A coordinator 240 of the wireless network 140 may use the interval ‘a’ as an active period and sets BO subfield to 4 in order to make the lengths of the superframe equal to that for the wireless networks 110 and 120 and the SO subfield indicating the duration of an active superframe period to 1, thus allowing the wireless network 140 to operate as shown in 541. Alternatively, the coordinator 240 may set the BO subfield to 5 in order to make the superframe length equal to that for the wireless network 130 and the SO subfield to 1, thus allowing the wireless network 140 to operate as shown in 542. The coordinator 240 may also set the BO subfield to 6 and select the intervals ‘a’ or ‘b’ as an active period. That is, the coordinator 240 may select a superframe length to adapt to circumstances and characteristics of the wireless network 140.

Unlike in FIG. 5 showing that the coordinator checks the state of a channel during time corresponding to the length of a superframe, when wireless networks use variable length superframes as shown in FIG. 6, a coordinator checks the existence of active periods until BO reaches 14, i.e., the maximum beacon interval. One of the two methods may be selected according to channel circumstances and network characteristics.

FIGS. 7A and 7B are exemplary diagrams in which a coordinator of a wireless network selects an active period using a best-fit algorithm.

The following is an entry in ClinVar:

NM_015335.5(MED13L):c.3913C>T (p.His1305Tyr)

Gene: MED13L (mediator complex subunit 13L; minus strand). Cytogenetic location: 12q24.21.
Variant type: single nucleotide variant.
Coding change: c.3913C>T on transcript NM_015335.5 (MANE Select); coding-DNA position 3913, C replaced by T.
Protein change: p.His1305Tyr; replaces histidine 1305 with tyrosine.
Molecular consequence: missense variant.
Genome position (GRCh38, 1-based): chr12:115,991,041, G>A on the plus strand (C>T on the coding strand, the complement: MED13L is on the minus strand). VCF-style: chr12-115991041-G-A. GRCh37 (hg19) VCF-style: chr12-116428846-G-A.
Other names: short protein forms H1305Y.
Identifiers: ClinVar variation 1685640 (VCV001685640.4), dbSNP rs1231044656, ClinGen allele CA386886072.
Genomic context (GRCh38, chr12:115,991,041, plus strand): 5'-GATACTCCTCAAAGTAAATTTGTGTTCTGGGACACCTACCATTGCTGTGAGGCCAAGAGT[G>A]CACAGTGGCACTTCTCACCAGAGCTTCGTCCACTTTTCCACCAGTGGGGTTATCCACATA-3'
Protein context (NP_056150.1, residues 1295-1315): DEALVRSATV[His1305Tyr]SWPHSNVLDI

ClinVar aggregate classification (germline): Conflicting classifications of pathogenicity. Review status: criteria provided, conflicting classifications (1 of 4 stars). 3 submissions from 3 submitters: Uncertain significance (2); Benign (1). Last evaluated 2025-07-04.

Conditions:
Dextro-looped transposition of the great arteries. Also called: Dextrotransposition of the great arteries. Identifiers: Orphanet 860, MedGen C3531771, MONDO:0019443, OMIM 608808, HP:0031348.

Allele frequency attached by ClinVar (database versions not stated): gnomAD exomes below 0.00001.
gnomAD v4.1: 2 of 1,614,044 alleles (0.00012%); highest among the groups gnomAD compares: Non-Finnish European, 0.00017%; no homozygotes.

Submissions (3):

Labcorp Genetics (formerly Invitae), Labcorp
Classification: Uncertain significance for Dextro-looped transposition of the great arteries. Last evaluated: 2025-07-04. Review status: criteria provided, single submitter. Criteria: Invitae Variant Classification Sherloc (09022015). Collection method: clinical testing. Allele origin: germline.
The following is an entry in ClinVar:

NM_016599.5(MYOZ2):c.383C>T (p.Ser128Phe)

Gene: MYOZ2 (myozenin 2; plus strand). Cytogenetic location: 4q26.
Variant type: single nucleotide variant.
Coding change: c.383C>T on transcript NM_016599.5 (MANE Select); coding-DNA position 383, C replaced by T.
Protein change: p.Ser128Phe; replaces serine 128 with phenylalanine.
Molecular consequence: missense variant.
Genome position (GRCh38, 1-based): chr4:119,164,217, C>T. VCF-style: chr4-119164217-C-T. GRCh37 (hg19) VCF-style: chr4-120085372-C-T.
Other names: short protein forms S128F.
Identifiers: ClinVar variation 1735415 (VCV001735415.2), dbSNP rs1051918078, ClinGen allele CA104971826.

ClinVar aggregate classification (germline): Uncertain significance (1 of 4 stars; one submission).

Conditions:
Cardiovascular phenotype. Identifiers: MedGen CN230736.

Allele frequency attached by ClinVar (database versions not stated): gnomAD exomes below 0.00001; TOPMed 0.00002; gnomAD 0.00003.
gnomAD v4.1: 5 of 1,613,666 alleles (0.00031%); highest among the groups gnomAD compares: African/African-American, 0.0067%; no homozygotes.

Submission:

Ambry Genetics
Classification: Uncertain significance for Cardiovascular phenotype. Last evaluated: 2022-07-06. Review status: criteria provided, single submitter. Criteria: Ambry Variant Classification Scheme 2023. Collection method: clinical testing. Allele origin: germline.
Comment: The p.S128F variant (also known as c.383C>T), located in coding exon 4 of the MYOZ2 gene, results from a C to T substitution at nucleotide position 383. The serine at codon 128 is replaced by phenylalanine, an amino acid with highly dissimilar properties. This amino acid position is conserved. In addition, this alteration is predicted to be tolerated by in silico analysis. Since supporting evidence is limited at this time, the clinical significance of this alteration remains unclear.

Referring to FIG. 7A, a gap between intervals during which a wireless network is in an active period must be greater than 1aBSD to minimize signal interference between wireless networks.

When an active period is randomly selected among sleep periods of the channel, the efficiency of channel utilization may decrease. For example, referring to FIG. 7A, first through third networks respectively have active periods having durations of 2 aBSD, 4aBSD, and 1aBSD as shown in elements “510”, “520”, and “530”. Because sleep periods are {circle around (1)} and {circle around (2)}, a portion of interval {circle around (1)} may be selected as an active period of a fourth wireless network as shown in element 541. As a result, another network having an active period of 2aBSD cannot use the channel because only the sleep period {circle around (2)} having the duration of 1aBSD is available.